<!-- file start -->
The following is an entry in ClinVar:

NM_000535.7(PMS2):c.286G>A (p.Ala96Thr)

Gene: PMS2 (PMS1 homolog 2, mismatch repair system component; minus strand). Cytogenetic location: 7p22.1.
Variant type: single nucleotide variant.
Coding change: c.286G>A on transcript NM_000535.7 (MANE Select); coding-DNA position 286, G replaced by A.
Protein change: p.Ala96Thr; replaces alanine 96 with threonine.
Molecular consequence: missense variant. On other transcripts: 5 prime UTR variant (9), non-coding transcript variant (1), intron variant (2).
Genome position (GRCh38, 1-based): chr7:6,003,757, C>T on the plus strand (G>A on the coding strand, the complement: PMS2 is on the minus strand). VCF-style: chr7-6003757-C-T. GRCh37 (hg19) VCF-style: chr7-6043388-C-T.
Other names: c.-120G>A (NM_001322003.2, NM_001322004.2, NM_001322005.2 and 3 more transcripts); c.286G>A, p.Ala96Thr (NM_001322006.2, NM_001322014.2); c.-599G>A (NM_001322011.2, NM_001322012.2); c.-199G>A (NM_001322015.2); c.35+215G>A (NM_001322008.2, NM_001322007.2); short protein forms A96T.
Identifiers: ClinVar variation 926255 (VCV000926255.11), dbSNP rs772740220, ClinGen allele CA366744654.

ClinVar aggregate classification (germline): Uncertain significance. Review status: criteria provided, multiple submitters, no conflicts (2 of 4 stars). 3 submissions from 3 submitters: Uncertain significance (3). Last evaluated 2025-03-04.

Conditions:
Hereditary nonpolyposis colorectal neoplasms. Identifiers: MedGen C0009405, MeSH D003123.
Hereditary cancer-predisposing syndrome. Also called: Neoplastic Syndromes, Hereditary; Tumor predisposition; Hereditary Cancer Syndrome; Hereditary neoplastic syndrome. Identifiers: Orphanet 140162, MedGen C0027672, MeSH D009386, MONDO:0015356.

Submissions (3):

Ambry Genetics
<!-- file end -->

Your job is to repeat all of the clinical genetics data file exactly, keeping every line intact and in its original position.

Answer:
The following is an entry in ClinVar:

NM_000535.7(PMS2):c.286G>A (p.Ala96Thr)

Gene: PMS2 (PMS1 homolog 2, mismatch repair system component; minus strand). Cytogenetic location: 7p22.1.
Variant type: single nucleotide variant.
Coding change: c.286G>A on transcript NM_000535.7 (MANE Select); coding-DNA position 286, G replaced by A.
Protein change: p.Ala96Thr; replaces alanine 96 with threonine.
Molecular consequence: missense variant. On other transcripts: 5 prime UTR variant (9), non-coding transcript variant (1), intron variant (2).
Genome position (GRCh38, 1-based): chr7:6,003,757, C>T on the plus strand (G>A on the coding strand, the complement: PMS2 is on the minus strand). VCF-style: chr7-6003757-C-T. GRCh37 (hg19) VCF-style: chr7-6043388-C-T.
Other names: c.-120G>A (NM_001322003.2, NM_001322004.2, NM_001322005.2 and 3 more transcripts); c.286G>A, p.Ala96Thr (NM_001322006.2, NM_001322014.2); c.-599G>A (NM_001322011.2, NM_001322012.2); c.-199G>A (NM_001322015.2); c.35+215G>A (NM_001322008.2, NM_001322007.2); short protein forms A96T.
Identifiers: ClinVar variation 926255 (VCV000926255.11), dbSNP rs772740220, ClinGen allele CA366744654.

ClinVar aggregate classification (germline): Uncertain significance. Review status: criteria provided, multiple submitters, no conflicts (2 of 4 stars). 3 submissions from 3 submitters: Uncertain significance (3). Last evaluated 2025-03-04.

Conditions:
Hereditary nonpolyposis colorectal neoplasms. Identifiers: MedGen C0009405, MeSH D003123.
Hereditary cancer-predisposing syndrome. Also called: Neoplastic Syndromes, Hereditary; Tumor predisposition; Hereditary Cancer Syndrome; Hereditary neoplastic syndrome. Identifiers: Orphanet 140162, MedGen C0027672, MeSH D009386, MONDO:0015356.

Submissions (3):

Ambry Genetics